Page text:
A USAF F-15C Eagle Crashed Off Okinawa, Pilot Rescued Alive After Ejection (Updated)
The crash marks yet another in a long and deadly string of major mishaps which have plagued the Pentagon's flying forces over the last six months.
An F-15C Eagle based out of Kadena Air Base on the Japanese island of Okinawa has crashed into the sea. The incident occurred around 6:30am local time. The USAF has noted on Twitter that the pilot ejected and was recovered alive from the ocean.
Two squadrons of USAF F-15C/D Eagles are based at Kadena Air Base as part of the 18th Wing. Widely considered the 'tip of the spear' of forward-deployed USAF forces in the region, 44th and 67th Fighter Squadrons assigned to the wing are considered among the most highly trained and capable air superiority-focused fighter units in the world.
Currently, Kadena is also the temporary home of 14 F-22 Raptors from Alaska that are forward deployed as a theater security package. While at the base, working with two of just three front-line F-15C/D units, all of which are stationed abroad, would be a high priority for the F-22 pilots as they would have to fight together if a major crisis were to arise.
It remains unclear what the F-15 was doing at the time of the incident. The weather in the region has been poor and that time seems odd for normal training operations. We also don't know who plucked the pilot out of the sea, although the 18th Wing has an HH-60G Pavehawk unit, the 33rd Rescue Squadron, assigned that often stands alert to deal with just this type of event.
The USAF's F-15C/D fleet has received upgrades in recent years, including new cockpit displays, Sniper targeting pods, and the highly capable APG-63V3 AESA radar system. More enhancements are planned under the 'Golden Eagle' initiative that aims to outfit roughly 200 F-15Cs for ongoing duty into the coming decades. But this program is now in doubt as a major part of its upgrade roadmap, arguably its most important feature aside from the radar, has been put on indefinite hold.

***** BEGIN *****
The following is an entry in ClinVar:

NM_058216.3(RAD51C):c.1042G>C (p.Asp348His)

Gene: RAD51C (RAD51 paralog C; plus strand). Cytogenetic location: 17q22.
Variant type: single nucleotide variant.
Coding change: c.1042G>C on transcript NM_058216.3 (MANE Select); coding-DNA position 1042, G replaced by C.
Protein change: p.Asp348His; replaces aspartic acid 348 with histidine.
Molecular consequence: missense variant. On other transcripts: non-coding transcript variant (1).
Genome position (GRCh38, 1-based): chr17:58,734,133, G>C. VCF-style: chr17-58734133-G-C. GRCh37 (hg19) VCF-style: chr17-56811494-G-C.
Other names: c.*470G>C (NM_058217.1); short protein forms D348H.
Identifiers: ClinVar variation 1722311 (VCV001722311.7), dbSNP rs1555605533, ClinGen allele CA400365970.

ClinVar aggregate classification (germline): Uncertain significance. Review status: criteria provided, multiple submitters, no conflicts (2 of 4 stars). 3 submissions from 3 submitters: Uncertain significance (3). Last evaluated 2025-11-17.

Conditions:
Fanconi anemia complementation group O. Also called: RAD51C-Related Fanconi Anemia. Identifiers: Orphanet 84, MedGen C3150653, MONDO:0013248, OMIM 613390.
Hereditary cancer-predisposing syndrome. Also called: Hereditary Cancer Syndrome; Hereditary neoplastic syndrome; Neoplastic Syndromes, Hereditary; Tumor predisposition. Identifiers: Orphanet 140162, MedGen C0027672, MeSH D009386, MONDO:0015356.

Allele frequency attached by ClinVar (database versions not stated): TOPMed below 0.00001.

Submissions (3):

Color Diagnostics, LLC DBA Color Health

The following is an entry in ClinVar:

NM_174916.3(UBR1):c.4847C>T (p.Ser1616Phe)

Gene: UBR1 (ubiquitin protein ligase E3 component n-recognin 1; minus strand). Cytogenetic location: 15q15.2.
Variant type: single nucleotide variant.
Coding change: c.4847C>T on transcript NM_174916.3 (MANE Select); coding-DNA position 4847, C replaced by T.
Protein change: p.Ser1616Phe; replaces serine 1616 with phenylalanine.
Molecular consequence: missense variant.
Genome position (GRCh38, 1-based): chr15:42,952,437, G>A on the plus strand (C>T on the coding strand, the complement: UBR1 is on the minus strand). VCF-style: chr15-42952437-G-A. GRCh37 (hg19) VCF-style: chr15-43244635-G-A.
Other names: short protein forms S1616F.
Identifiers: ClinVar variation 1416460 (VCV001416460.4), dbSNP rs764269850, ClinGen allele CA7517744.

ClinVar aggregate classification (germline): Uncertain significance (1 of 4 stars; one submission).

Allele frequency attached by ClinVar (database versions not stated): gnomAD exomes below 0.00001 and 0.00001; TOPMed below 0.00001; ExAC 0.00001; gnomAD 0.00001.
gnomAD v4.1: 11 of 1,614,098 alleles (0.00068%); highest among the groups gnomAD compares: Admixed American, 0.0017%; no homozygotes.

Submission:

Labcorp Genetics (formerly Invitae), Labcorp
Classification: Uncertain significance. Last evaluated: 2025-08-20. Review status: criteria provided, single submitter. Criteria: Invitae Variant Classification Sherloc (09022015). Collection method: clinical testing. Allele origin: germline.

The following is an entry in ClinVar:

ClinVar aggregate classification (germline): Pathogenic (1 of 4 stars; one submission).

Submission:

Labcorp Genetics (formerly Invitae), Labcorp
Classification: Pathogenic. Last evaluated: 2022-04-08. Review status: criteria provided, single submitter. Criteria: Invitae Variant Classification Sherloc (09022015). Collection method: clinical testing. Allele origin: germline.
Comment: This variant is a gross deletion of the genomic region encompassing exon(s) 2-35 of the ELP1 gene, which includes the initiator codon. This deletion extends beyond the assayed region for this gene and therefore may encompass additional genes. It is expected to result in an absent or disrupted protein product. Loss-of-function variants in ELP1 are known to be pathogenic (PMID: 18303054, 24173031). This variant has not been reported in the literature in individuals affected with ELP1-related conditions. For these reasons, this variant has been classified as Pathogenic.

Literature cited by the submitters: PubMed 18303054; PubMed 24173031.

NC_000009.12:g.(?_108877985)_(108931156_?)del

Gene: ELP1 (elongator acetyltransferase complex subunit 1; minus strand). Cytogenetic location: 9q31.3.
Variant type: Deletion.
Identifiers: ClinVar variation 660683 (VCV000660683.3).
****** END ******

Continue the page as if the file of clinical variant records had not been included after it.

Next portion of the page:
This costly upgrade included a new digital radar warning receiver and electronic warfare suite that would have made the Eagle far more survivable and deadly in contested environments. Under the new plan, only the F-15E Strike Eagle fleet would get this critical system.
Just days ago, documents emerged that showed the USAF intends to retire the entire F-15C/D fleet in the coming years, although that decision will face stiff opposition in Congress. The possibility of replacing the F-15C/D fleet with upgraded F-16s surfaced last year and remains a very controversial topic to say the least.
Today's crash also comes as yet another aircraft loss in what has been an alarming string of aviation mishaps over the last six months. These incidents have claimed the lives of dozens of U.S. military personnel and a slew of aircraft from all of the services.
At least, in this case, the pilot got out alive, which is far more important than the loss of a piece of equipment regardless of its cost or scarcity.
We will update this post as more information comes available.
Updated: 10:31am PST—
A helicopter rescue squadron home-stationed at the JASDF's Naha Air Base scooped-up the downed pilot, with Kadena Air Base giving them a shout-out today on social media:
Below is the complete statement from Kadena's 18th Wing. The pilot remains in serious condition as a result of the ejection. The F-15 was on a training mission at the time of the crash, the cause of which remains a mystery. F-15 ops on the base have been halted for the time being.
Contact the author: Tyler@thedrive.com
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